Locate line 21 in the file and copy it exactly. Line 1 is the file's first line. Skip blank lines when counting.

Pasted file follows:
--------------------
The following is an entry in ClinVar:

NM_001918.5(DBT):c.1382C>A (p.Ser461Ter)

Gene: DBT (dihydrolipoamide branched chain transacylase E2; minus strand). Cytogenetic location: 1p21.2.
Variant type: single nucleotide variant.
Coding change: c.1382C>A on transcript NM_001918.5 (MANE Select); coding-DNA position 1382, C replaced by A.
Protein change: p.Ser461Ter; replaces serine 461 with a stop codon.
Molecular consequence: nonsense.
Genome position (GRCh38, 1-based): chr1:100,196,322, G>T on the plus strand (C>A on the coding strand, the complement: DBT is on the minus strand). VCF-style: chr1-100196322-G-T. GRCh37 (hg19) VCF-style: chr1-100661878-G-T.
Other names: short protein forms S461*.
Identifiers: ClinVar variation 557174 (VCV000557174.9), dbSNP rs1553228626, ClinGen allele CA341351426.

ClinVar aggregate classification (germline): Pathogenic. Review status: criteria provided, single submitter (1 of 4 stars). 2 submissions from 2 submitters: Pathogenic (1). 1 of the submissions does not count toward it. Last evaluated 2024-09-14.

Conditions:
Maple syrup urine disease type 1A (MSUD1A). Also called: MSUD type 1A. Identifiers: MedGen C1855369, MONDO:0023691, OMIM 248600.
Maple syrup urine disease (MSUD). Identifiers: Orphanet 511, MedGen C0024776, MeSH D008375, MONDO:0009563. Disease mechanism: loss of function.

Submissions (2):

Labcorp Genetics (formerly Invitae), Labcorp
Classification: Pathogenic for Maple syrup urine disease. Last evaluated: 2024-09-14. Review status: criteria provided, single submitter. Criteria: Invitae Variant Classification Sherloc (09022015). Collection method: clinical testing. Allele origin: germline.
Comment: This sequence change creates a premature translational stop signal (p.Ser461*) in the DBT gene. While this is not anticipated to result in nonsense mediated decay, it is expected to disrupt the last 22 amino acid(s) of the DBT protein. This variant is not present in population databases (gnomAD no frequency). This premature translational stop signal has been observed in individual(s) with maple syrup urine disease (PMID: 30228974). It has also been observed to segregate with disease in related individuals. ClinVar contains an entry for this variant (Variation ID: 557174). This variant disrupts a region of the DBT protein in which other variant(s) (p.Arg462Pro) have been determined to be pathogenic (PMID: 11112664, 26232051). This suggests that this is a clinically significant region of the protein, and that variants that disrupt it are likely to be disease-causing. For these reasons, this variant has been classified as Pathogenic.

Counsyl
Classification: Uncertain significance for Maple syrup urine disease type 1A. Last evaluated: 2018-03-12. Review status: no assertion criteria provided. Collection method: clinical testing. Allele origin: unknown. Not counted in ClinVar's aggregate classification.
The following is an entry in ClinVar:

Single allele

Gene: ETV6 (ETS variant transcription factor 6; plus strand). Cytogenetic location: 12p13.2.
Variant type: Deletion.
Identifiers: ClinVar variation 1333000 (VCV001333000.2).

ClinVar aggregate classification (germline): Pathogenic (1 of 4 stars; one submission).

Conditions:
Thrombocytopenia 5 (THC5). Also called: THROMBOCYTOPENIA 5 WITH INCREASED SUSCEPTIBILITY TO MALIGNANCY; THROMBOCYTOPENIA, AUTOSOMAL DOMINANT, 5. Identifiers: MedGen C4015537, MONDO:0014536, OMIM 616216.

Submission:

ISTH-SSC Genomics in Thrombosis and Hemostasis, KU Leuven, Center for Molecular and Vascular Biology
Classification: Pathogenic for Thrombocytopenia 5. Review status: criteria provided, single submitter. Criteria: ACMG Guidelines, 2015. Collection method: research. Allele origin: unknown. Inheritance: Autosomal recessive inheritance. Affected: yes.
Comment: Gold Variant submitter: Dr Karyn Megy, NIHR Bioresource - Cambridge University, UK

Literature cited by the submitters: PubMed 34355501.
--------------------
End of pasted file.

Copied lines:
The following is an entry in ClinVar: